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What to do when foreclosure looms

Something has happened - you've gotten sick, or your hours have been cut at work, or you've taken on the increasingly expensive care of an elderly parent. Something totally unexpected and financially overwhelming.

Something has happened - you've gotten sick, or your hours have been cut at work, or you've taken on the increasingly expensive care of an elderly parent. Something totally unexpected and financially overwhelming.

You may be able to keep up with the bills for a few months more, but unless the picture changes dramatically, you might miss a monthly mortgage payment very soon.

What should you do?

"If you see problems on the horizon, you need to take action immediately," said Rick Sharga, chief economist at RealtyTrac in Irvine, Calif., which follows foreclosure trends nationwide.

Long before you find yourself in a hole, contact a financial counselor, Sharga recommends. Even if you cannot avert trouble, he said, "by reworking budgets and having in place a financial strategy that you can discuss intelligently with a lender," you are in a much better position to negotiate.

You can find a list of counseling agencies approved by the Department of Housing and Urban Development at

Avoid those that are not approved, experts advise.

Often, folks who have fallen behind on the mortgage wait too long to seek help, and the result is not a happy one.

Early on, "the person you will be talking with is in loss mitigation and trained to find ways to solve the problem," Sharga said. "If you wait and do nothing, you'll end up talking to the collection person, who won't be interested in finding payment options for you."

When you are 60 to 90 days delinquent on your payments, "it has already made an impact on your credit score, and you'll have a lot of trouble trying to work things out," he said.

You can find contact information for 37 major U.S. lenders and mortgage servicers at

Sometimes, when homeowners who anticipate problems contact their servicers or lenders, they are told nothing can be done until the mortgage becomes delinquent.

"Everywhere I go, I meet people who have had that experience. It was frustrating for them," Sharga said.

He acknowledged that if you're current in your payments but foresee trouble, your lender might not be particularly open to modifying your loan or exploring other solutions "if you have a high-risk mortgage and not much equity in your home."

"If you are current and have a 30-year fixed mortgage as well as a lot of equity, the lender might be more willing to let you refinance into lower payments," he said.

What options might be available to you?

According to Hope Now, an alliance of lenders, counselors, investors, and others, early on there are a number of viable alternatives to foreclosure, which not only results in the loss of a home but also ruins the owner's credit. Among them are:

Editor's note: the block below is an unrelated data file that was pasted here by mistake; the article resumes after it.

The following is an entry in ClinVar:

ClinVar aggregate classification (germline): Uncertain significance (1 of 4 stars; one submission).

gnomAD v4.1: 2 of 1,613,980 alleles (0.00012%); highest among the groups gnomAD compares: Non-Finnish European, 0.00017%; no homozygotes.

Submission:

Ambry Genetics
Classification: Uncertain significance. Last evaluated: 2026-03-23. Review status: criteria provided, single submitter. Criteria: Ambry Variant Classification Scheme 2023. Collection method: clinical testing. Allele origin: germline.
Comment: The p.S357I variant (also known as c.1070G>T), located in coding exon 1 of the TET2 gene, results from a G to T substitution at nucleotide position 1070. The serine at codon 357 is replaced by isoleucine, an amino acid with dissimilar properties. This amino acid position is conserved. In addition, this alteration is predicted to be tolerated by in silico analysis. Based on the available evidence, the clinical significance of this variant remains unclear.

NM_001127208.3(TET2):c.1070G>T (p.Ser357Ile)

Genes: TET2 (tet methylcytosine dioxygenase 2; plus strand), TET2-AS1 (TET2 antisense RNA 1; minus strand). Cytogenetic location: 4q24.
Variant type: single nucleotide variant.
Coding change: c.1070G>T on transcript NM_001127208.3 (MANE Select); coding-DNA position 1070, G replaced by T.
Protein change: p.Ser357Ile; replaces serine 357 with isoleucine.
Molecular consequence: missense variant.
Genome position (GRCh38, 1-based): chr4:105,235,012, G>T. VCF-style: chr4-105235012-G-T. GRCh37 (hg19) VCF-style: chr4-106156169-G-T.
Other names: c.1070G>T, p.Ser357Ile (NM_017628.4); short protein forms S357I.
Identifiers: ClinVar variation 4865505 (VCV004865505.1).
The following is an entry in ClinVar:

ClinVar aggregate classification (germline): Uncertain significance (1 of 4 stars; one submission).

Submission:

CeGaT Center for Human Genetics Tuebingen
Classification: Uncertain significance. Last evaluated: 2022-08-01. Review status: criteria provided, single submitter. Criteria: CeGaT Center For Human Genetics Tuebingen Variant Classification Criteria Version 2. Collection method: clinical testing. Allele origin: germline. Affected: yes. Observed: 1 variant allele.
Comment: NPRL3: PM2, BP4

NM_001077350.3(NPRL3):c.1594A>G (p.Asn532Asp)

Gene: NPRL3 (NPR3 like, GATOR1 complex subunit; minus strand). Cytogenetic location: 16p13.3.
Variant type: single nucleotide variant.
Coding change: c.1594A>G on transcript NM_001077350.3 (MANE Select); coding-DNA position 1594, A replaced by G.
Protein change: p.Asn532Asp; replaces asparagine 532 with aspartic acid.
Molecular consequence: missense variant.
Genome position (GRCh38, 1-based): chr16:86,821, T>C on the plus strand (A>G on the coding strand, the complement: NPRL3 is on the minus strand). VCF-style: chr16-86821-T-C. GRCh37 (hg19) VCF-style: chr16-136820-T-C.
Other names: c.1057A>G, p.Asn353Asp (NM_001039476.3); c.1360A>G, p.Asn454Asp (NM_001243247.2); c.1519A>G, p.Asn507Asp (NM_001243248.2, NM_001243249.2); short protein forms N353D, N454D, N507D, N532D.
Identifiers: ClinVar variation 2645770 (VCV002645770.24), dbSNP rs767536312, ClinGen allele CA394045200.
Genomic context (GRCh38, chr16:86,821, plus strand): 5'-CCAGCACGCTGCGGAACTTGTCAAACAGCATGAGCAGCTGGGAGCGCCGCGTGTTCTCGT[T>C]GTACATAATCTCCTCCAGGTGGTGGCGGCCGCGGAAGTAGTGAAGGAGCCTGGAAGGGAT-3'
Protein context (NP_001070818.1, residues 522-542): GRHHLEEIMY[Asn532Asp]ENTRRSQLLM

Repayment plans. You might be able to negotiate one if you are delinquent on your mortgage but can prove that you can set things right within a reasonable period.

The delinquent amount would be distributed over a specified time, with part of what is past due added to the monthly payment.

Loan modification. This changes the terms of your mortgage, with the goal of getting payments current and making them affordable.

Interest and escrowed amounts for homeowners' insurance and property taxes are added to the new unpaid principal balance and re-amortized.

HomeSaver Advance. If you have a Fannie Mae loan, you may be eligible for this low-interest second mortgage from a servicer to bring your first lien current. The loan is repaid over a 15-year term, with payment and interest-accrual deferral during the first six months.

To determine whether Fannie Mae holds your loan, go to

Home Affordable Modification Program. This is a federal initiative to help the most at-risk borrowers. The goal is to reach a monthly payment - including capitalized past-due payments, principal, interest, taxes, insurance, and homeowners' association or condo fees - that is no more than 31 percent of the borrower's monthly gross household income.

For details, go to

Short sale. In this scenario, you sell your house and use the proceeds to pay off the mortgage if you are unable to maintain payments, even if the home's market value is less than the amount owed.

"Remember that until [a] foreclosure sale takes place, the borrower has the chance to sell the property or come up with the money owed to make the mortgage current," Sharga said.

A short sale is "a negotiated settlement between the lender and the borrower, and the lender cannot do anything to violate such an agreement," such as come back after the property is disposed of to demand more money, he said.

Deed in lieu of foreclosure. In many situations, a homeowner has no option other than to relinquish ownership of the house to the mortgage lender. Under this arrangement, the homeowner transfers ownership, avoiding the lengthy legal hassles of a foreclosure - which takes an average 800 days in New Jersey, 200 days or more in Pennsylvania - and causing less damage to the borrower's credit, Sharga said.

Information and procedures specific to Pennsylvania are available at; find New Jersey details at

Whatever the circumstances, Sharga recommends remaining in the property "while you get your financial house in order."

"The bottom line is to do everything you can to remain in control of the situation," he said. "Too many people go into denial and hide. Don't. Be really aggressive and pursue every option.

"Don't be a victim of the process."